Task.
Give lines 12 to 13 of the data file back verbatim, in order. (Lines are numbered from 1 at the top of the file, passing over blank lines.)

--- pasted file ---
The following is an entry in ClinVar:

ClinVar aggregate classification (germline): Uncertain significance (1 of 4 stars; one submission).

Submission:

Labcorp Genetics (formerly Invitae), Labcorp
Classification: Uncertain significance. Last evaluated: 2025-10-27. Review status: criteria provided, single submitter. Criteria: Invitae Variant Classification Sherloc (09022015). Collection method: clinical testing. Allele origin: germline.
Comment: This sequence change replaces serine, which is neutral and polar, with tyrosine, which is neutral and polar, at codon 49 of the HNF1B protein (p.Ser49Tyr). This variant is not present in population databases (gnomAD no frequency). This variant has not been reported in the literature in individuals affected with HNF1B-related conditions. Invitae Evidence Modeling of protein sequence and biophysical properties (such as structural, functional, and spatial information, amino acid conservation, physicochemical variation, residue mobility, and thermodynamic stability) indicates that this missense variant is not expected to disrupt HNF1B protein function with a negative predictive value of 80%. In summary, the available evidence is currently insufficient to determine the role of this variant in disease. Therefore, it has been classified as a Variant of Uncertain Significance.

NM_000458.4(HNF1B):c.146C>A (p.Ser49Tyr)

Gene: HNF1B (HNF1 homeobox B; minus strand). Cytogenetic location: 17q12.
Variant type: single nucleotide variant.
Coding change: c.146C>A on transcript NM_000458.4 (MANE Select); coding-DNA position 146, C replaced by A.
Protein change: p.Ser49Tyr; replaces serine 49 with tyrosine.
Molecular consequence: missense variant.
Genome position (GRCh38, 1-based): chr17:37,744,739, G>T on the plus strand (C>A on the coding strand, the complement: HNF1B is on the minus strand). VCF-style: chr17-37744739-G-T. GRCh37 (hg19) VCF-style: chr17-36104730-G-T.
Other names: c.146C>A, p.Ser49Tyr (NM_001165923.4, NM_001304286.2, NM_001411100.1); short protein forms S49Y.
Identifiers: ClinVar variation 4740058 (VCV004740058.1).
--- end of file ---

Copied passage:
Molecular consequence: missense variant.
Genome position (GRCh38, 1-based): chr17:37,744,739, G>T on the plus strand (C>A on the coding strand, the complement: HNF1B is on the minus strand). VCF-style: chr17-37744739-G-T. GRCh37 (hg19) VCF-style: chr17-36104730-G-T.